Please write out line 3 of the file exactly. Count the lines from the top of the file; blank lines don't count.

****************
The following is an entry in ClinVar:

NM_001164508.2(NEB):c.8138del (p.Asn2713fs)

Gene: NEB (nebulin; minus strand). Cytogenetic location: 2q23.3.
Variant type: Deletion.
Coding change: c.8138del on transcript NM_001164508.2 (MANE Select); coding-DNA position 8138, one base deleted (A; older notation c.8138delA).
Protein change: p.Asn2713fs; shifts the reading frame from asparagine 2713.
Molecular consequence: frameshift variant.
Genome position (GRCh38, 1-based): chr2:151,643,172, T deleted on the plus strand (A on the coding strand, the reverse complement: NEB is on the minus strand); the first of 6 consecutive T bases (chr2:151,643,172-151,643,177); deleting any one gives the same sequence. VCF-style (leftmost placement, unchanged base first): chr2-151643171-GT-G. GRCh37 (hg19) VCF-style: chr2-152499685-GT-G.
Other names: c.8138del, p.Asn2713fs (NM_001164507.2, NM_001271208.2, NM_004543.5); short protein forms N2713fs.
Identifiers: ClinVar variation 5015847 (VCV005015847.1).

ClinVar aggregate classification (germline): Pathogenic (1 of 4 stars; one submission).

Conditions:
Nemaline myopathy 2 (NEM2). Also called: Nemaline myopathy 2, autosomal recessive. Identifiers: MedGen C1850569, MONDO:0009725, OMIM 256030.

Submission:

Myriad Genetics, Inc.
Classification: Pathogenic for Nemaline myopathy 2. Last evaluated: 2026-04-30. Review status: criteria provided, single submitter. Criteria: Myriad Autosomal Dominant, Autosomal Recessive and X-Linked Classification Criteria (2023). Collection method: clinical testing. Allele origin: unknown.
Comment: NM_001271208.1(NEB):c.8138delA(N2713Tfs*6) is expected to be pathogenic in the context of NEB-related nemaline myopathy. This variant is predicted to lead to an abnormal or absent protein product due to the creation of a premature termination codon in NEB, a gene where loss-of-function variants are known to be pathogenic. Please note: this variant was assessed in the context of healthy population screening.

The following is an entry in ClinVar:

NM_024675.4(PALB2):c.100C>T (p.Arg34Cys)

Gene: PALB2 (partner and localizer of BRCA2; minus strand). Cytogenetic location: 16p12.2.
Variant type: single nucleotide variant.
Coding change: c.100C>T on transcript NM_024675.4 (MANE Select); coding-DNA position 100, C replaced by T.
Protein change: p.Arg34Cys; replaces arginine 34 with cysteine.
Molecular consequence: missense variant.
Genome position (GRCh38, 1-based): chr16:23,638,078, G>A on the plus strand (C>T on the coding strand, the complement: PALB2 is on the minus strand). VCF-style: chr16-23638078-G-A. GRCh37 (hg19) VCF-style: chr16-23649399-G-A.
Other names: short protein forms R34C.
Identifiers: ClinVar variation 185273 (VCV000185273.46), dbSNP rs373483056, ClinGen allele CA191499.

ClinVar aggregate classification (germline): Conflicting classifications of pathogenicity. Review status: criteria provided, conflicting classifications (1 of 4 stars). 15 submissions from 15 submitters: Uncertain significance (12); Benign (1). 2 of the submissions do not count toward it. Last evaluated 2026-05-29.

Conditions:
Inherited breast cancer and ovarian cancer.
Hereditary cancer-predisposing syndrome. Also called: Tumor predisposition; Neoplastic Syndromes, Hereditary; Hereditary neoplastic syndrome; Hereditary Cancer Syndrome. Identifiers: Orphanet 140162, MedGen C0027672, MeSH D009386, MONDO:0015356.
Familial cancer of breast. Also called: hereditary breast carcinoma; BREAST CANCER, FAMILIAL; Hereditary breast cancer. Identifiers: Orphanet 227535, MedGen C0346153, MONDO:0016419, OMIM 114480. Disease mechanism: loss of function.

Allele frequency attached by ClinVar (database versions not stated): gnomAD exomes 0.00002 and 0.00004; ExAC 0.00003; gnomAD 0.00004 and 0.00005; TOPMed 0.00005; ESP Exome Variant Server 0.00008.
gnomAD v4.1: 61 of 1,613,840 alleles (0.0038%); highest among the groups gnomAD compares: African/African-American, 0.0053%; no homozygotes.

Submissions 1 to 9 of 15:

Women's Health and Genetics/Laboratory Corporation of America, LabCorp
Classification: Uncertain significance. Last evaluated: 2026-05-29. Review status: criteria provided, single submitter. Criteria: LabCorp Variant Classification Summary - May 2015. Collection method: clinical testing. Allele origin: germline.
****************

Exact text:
Gene: NEB (nebulin; minus strand). Cytogenetic location: 2q23.3.